The Chinese See US-Russia Conflict as 'A Decade-Long Golden Opportunity for China'

"The article makes several mentions of the corrupt, oligarchic, and anti-democratic nature of American politics, and outlines why U.S. sanctions against Russia will harm the United States itself."  -  Things must be pretty bad if the Chinese see the US as corrupt.

Fri, Sep 29, 2017
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The Chinese expect to benefit greatly from their new friendship with Russia - courtesy of US hostility

An article by a Chinese scholar titled: “American-Russian Conflict: A Decade-Long Golden Opportunity for China” has recently gone viral on Chinese social media.

It makes several mentions of the corrupt, oligarchic, and anti-democratic nature of American politics, and outlines why U.S. sanctions against Russia will harm the United States itself.

It reflect the thinking of many Chinese elites, and has been shared widely on the platform WeChat, China’s alternative to Line and Whatsapp, as well as Weibo, its alternative to Facebook.

The author correctly recognizes that President Trump has had to sacrifice much of his foreign policy in order to stave off impeachment. Regarding the damaging of US-Russian relations, he writes:

“Regardless of their desired intentions toward China, the result has nevertheless been to China’s advantage.”

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He adds that US-led sanctions will inevitably hinder Europe’s post-2008 economic recovery, and that if allowed to continue will push major European economies like Germany and France toward increased economic cooperation with China.

He also writes that in the bizarre hypothetical situation in which the United States and Russia drop their differences and work together, Russia would be strengthened and the position of China would weaken.

For now, the author claims, the U.S. is forcing Russia to turn to China for its economy. The United States, in short, is in the process of eventually alienating many of her friends.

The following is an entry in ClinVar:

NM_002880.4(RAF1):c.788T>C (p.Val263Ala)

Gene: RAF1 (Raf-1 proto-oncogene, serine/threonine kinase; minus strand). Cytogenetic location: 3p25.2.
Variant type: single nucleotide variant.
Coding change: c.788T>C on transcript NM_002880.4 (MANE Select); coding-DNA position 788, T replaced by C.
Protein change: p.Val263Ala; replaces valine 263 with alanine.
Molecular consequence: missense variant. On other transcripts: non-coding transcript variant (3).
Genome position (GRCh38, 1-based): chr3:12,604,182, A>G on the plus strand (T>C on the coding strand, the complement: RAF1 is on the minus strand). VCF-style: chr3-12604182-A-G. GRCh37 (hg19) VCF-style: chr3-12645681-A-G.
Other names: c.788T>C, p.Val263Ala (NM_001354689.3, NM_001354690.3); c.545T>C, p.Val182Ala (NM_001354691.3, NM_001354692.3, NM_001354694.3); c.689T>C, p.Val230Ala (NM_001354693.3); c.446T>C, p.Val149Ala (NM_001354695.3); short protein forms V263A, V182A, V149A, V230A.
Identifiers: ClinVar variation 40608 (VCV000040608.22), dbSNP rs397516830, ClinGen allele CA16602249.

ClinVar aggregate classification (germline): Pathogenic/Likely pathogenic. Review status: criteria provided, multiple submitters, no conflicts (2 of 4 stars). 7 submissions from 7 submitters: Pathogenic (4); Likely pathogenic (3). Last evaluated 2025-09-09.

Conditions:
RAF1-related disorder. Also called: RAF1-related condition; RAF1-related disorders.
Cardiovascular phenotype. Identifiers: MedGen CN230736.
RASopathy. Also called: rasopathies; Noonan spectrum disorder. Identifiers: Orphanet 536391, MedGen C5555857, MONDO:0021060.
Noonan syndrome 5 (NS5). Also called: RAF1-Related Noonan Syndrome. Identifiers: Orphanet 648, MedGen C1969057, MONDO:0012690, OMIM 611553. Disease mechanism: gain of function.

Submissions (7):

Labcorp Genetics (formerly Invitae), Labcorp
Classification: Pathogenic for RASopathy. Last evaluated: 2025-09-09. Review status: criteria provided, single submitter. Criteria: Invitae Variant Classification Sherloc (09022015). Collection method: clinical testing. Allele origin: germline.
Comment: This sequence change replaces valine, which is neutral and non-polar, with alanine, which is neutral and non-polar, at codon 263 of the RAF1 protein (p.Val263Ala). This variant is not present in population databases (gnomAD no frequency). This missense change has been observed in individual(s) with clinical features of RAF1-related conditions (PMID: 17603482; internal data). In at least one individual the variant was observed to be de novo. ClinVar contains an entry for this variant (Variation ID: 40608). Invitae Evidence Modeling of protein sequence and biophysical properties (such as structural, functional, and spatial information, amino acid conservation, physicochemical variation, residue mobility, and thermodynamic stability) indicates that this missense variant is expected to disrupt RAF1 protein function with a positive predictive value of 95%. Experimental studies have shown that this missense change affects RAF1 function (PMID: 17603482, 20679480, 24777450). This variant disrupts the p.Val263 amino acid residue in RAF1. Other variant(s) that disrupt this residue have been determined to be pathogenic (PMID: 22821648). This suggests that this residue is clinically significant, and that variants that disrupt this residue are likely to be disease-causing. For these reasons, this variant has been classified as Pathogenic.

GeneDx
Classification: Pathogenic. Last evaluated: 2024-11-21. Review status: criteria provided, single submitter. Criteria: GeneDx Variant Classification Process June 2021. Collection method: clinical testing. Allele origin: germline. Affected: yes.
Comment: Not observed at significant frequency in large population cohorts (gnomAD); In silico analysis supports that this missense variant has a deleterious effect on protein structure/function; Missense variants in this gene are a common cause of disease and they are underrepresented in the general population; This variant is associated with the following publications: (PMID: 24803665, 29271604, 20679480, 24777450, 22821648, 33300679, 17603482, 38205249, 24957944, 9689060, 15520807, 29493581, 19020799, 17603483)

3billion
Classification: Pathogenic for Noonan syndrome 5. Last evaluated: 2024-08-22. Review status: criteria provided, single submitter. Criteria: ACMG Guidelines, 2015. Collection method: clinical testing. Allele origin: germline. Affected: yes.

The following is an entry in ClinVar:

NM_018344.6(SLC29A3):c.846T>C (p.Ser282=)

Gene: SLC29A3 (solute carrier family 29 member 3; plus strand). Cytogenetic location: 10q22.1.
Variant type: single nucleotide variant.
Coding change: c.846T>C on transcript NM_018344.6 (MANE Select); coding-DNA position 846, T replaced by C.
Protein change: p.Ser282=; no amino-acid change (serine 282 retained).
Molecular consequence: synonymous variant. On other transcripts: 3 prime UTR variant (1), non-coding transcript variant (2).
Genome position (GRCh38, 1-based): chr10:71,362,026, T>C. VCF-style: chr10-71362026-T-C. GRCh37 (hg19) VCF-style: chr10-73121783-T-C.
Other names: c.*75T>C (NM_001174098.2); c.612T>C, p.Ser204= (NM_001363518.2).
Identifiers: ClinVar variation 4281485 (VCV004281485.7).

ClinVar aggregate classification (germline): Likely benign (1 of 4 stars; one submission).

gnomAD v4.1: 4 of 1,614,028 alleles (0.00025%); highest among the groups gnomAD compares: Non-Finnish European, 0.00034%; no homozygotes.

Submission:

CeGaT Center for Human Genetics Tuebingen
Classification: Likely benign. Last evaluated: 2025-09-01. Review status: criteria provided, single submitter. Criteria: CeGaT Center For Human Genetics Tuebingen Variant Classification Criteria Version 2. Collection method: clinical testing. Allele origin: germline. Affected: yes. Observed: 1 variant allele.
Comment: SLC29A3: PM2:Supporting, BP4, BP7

This, the author predicts, will place China at equal footing with the United States economically and militarily in ten years’ time.

He then lists six major policy objectives he believes would be beneficial to China, given this opportunity:

  1. Pressure Russia to cede territory for a period of no less than ninety-nine years, which would allow China to build up trading ports—and eventually naval bases, to its Northeast. Such ports, the author claims, would give China a substantial advantage in an eventual war with Japan.

  2. Take back Taiwan, which would remove America’s strategical military advantage, end China’s present woes in the South China Sea, and be remembered for a thousand years.

  3. Destroying India’s hope of becoming a great power, and breaking its status as a unified nation.

  4. Increasing economic, social, political and military ties with Burma to gain a geographical advantage over India.

  5. Stabilize the South China Sea, and ensure that neighboring states such as Vietnam and the Philippines recognize Chinese superiority.

  6. Increase ties with Iran, and never allow it to be subjected to American dominance.

Because of shortsighted elites and political culture war, the America has hamstrung its future dominance over the globe.

They have done this by prolonging a tired antagonism with Russia, which might appear to stumble, but is not in any position to fall.